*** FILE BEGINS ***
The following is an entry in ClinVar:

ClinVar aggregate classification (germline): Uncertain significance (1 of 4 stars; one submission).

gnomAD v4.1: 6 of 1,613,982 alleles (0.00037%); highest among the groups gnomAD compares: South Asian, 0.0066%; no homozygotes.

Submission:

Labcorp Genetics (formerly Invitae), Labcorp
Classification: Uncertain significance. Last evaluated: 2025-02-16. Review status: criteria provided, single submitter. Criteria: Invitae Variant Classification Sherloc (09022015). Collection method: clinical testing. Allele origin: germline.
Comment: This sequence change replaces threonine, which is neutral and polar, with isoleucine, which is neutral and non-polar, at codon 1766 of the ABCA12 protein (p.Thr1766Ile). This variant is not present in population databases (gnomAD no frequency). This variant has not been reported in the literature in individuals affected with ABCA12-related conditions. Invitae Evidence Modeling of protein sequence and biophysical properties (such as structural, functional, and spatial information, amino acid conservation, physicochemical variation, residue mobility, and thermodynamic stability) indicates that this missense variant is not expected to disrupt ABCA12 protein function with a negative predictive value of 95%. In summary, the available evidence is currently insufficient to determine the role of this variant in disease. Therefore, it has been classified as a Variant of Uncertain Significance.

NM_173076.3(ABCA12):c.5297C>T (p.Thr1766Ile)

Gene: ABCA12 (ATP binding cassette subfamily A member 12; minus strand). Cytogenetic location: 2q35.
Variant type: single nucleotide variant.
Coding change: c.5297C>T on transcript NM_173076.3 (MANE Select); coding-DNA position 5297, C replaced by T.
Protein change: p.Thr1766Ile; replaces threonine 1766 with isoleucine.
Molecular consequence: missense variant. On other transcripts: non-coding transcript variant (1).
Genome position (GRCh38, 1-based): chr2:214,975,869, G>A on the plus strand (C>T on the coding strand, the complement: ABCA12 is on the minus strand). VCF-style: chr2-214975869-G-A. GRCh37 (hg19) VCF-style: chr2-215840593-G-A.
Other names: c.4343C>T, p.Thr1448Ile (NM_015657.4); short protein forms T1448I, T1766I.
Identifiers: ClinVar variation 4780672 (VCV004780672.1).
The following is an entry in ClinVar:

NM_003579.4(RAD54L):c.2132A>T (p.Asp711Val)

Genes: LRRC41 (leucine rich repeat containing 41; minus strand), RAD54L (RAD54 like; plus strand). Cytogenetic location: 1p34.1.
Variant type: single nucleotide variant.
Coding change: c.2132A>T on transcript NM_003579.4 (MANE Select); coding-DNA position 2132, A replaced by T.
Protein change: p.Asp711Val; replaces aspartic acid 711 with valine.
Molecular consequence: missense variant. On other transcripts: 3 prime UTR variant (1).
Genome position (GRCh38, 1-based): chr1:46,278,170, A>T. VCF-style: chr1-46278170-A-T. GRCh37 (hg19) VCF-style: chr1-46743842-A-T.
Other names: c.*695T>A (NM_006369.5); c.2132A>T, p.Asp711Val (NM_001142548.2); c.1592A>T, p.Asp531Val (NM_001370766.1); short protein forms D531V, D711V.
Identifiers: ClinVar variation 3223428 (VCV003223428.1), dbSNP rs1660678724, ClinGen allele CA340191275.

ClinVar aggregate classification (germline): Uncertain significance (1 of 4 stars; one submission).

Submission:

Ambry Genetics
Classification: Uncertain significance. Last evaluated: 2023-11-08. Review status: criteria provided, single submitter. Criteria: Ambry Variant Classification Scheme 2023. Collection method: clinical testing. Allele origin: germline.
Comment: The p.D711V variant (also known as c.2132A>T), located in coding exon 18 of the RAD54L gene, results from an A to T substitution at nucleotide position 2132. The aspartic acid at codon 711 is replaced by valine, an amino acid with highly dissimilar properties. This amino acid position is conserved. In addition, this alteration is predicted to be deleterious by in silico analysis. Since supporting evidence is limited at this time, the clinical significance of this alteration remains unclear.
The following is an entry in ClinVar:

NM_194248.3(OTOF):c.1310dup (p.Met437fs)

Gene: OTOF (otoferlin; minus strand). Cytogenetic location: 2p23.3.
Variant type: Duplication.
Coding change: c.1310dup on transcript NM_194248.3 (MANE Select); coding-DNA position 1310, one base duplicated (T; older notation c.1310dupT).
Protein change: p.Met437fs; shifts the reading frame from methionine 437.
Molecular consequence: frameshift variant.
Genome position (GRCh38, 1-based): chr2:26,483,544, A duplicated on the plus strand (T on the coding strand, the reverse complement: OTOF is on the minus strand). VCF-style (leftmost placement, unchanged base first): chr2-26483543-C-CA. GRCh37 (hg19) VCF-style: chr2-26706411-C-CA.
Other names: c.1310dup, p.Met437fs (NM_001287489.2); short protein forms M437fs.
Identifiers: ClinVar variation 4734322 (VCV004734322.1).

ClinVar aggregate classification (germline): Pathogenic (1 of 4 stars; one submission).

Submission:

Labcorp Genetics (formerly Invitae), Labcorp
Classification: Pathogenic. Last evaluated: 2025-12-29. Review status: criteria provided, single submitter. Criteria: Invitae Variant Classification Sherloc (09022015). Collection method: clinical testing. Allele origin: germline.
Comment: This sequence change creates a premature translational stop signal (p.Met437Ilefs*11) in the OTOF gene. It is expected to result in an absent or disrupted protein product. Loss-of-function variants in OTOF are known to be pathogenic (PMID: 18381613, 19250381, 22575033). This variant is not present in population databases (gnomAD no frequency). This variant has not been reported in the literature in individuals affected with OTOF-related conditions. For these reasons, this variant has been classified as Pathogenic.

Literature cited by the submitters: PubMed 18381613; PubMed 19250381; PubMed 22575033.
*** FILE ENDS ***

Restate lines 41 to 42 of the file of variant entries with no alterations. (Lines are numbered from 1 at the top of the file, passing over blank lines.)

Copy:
Identifiers: ClinVar variation 4734322 (VCV004734322.1).

ClinVar aggregate classification (germline): Pathogenic (1 of 4 stars; one submission).